I read about this a lot because I’m curious about IBM in particular and I think that IBM is focusing all of its resources right now on medicine and doctors.  They do have a booth here and they do have some eDiscovery focus, particularly on preservation and the left side of the EDRM model.  What they don’t have yet is “Watson, the review lawyer”.  In fact, I have said this in my Twitter account that if there ever is a “Watson, the review lawyer”, I challenge him.  They can beat Jeopardy, but when it comes to things as sophisticated as legal analysis, I don’t think they’re there yet. Several of our existing e-Discovery vendor software is better. Anybody could beat a regular human, but when it comes to beating an “automated human”, I don’t think IBM is there yet. I bet IBM will have to buy out another e-discovery vendor to enhance their Watson algorithms.  I hope I’m still practicing when they are ready, because I’d like to take them on.  Maybe I’ll get beaten, but it would be fun to try and I think I can win, unless they happen to buy the vendor I use. Regardless, I think it’s clear that technology is going to keep getting better and better, but so will the tech savvy lawyers who use the technology to augment their human abilities of search and legal analysis. The key is the combination of Man and Machine, which is what I call the “hybrid” approach.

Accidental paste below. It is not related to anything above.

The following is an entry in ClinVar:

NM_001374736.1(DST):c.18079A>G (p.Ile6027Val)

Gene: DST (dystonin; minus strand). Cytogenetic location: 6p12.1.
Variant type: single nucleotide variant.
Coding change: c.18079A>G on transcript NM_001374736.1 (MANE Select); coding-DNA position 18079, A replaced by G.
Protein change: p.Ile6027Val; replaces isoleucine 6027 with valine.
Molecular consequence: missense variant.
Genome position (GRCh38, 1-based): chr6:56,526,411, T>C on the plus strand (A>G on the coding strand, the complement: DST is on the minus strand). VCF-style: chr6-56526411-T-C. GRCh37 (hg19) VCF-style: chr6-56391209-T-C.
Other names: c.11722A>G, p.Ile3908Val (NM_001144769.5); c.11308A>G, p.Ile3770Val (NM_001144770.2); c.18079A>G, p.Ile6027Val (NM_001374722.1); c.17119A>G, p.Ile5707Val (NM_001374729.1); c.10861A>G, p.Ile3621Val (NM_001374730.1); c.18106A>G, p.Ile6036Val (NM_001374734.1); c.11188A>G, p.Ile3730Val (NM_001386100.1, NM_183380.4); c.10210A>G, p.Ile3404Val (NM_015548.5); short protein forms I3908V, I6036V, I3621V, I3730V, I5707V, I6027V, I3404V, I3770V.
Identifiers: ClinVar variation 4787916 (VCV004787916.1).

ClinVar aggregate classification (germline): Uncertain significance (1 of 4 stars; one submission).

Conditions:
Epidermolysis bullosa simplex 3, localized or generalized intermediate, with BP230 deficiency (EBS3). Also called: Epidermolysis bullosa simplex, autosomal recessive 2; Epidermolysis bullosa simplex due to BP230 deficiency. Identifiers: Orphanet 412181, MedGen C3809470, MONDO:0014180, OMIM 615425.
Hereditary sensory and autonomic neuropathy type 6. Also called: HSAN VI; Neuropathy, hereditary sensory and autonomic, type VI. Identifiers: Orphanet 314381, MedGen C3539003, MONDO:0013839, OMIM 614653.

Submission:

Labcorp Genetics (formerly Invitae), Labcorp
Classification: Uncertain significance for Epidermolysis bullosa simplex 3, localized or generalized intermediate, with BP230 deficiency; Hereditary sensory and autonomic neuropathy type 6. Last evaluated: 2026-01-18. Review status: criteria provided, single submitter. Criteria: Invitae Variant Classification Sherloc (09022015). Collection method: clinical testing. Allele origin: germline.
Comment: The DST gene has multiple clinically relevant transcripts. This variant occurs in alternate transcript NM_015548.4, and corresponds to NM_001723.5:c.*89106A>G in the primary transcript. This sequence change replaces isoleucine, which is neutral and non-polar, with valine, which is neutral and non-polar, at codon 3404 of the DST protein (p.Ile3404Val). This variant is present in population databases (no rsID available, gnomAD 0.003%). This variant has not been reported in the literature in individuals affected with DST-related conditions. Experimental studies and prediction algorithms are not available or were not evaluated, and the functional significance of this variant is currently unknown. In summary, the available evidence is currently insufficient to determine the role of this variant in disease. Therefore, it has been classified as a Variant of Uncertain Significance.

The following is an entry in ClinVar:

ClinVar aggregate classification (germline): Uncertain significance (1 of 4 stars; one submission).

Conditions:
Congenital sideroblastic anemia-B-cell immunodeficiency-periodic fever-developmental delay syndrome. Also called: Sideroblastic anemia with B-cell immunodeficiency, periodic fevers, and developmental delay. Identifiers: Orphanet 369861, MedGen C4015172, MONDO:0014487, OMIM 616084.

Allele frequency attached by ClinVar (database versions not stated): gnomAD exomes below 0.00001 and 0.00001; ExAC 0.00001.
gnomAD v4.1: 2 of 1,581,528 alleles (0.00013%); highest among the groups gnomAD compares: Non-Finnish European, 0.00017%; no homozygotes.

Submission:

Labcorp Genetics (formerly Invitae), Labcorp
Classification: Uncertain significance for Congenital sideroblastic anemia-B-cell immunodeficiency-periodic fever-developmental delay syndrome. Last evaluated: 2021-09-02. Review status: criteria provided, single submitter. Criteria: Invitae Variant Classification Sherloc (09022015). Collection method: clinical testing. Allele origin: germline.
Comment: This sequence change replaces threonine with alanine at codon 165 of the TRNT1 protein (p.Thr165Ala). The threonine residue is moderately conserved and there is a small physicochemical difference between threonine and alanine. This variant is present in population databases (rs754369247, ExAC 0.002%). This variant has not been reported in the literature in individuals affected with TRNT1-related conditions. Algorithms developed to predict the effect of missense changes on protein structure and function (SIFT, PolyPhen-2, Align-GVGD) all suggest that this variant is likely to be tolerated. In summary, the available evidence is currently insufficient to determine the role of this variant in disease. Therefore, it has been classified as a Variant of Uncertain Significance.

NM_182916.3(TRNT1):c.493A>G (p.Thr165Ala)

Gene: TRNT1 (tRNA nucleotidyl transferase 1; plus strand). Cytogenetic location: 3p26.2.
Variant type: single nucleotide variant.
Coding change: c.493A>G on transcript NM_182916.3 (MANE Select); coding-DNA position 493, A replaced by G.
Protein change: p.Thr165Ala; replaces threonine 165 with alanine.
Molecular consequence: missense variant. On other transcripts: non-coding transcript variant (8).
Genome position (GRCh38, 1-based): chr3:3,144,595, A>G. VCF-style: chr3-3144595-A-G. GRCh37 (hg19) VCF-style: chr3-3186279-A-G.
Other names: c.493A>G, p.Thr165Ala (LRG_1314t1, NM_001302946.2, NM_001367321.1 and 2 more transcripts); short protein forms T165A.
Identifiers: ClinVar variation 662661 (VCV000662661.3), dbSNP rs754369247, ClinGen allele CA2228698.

What are you working on that you’d like our readers to know about?

I am looking into the feasibility of having an eDiscovery “hackathon”.  If you’ve heard of a regular “hackathon”, you get the idea.  This would be a 24 hour event where the technology providers who think they are the best in document review come together and compete.  It would be a fair and open content, run by scientists, where everybody has the same chance.  Scientists will compute the scores and determine who obtained the best recall and best precision to determine a winner.  It would be a way for us to generate interest the same way that cybersecurity does, using a live event to allow people to watch how high-tech lawyers do it.  I think you would be amazed how much information can be found in 24 hours, if you’re using the technology right.  It will be a proving ground for those vendors who think they have good software.  Basically, I’m saying “show me”, “put up or shut up”.